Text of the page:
As part of the settlement with AmeriFirst Bank, Trustco Bank, HarborOne Credit Union and SELCO Community Credit Union, the Framingham, Mass.-based retailer paid $525,000, according to a TJX statement. The money primarily will be used to cover the banks' expenses in pursuing the legal action.
Additionally, the four financial institutions agreed to drop all claims against TJX over the breach, which exposed as many as 94 million credit and debit card numbers.
In December 2007, after a state judge denied involved parties the right to sue under class-action status, TJX reached an agreement with the Massachusetts and Connecticut bankers associations and the Maine Association of Community Banks, in addition to three community banks in those states. Terms of the settlement were not disclosed, but TJX said its financial burden was covered as part of the $256 million it already budgeted for the breach.
The plaintiffs had sued TJX to recover fees, such as fraud monitoring and replacement cards, which can cost up to $25 each.
Wednesday's announced agreement settled remaining litigation with the four banks that were part of or sought to join the class-action lawsuit but did not accept the 2007 settlement.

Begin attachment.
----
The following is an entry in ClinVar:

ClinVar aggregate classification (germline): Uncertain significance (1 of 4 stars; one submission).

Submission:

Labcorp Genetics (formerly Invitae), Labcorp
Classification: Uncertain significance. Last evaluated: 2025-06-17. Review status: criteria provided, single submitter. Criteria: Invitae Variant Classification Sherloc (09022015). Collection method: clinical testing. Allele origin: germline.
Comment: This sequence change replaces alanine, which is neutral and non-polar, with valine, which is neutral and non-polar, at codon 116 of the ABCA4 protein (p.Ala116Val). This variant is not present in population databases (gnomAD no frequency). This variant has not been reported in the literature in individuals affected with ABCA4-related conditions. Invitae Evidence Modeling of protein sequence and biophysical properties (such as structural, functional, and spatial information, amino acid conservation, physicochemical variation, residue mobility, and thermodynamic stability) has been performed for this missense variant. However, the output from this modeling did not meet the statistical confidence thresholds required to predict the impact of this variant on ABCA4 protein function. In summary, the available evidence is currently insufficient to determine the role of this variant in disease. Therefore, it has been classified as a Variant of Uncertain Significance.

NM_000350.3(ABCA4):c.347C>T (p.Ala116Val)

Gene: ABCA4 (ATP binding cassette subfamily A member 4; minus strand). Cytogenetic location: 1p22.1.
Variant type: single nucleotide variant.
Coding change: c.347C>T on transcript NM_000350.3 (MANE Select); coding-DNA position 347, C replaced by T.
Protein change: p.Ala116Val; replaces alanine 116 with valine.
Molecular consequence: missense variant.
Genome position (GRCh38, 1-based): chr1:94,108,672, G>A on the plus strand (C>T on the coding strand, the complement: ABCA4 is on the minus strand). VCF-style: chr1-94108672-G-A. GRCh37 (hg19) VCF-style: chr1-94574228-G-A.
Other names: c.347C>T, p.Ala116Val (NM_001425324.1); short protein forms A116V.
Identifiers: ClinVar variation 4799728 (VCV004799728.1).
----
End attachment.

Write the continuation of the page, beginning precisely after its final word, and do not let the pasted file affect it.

All along, TJX has denied any wrongdoing connected with the breach, which was perpetrated through a vulnerable wireless network.
Last week, Albert Gonzalez, 28, of Miami, pleaded guilty to charges that he masterminded the attack on TJX. He is still facing charges in another high-profile data breach at Heartland Payment Systems.
In August 2008, federal authorities charged 11 people in connection with the incident. In January, one of the defendants, Maksym Yastremskiy, 25, of Ukraine, was sentenced to 30 years in prison for heading up the sale of stolen TJX data.
A TJX spokeswoman did not return a call Thursday seeking comment.